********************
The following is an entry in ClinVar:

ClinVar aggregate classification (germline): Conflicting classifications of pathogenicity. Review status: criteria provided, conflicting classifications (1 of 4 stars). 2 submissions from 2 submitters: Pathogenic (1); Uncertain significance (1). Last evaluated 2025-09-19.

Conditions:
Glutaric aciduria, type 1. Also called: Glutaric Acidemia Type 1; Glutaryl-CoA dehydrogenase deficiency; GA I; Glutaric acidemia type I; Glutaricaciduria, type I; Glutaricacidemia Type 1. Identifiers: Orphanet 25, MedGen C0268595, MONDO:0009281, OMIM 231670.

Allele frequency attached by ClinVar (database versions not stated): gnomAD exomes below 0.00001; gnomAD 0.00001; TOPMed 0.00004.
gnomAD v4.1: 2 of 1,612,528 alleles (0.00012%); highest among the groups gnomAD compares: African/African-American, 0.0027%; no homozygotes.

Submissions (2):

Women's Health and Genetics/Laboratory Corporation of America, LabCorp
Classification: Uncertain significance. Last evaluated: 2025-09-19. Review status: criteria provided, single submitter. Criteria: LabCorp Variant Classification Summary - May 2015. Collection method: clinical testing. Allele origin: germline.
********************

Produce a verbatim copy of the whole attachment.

The following is an entry in ClinVar:

ClinVar aggregate classification (germline): Conflicting classifications of pathogenicity. Review status: criteria provided, conflicting classifications (1 of 4 stars). 2 submissions from 2 submitters: Pathogenic (1); Uncertain significance (1). Last evaluated 2025-09-19.

Conditions:
Glutaric aciduria, type 1. Also called: Glutaric Acidemia Type 1; Glutaryl-CoA dehydrogenase deficiency; GA I; Glutaric acidemia type I; Glutaricaciduria, type I; Glutaricacidemia Type 1. Identifiers: Orphanet 25, MedGen C0268595, MONDO:0009281, OMIM 231670.

Allele frequency attached by ClinVar (database versions not stated): gnomAD exomes below 0.00001; gnomAD 0.00001; TOPMed 0.00004.
gnomAD v4.1: 2 of 1,612,528 alleles (0.00012%); highest among the groups gnomAD compares: African/African-American, 0.0027%; no homozygotes.

Submissions (2):

Women's Health and Genetics/Laboratory Corporation of America, LabCorp
Classification: Uncertain significance. Last evaluated: 2025-09-19. Review status: criteria provided, single submitter. Criteria: LabCorp Variant Classification Summary - May 2015. Collection method: clinical testing. Allele origin: germline.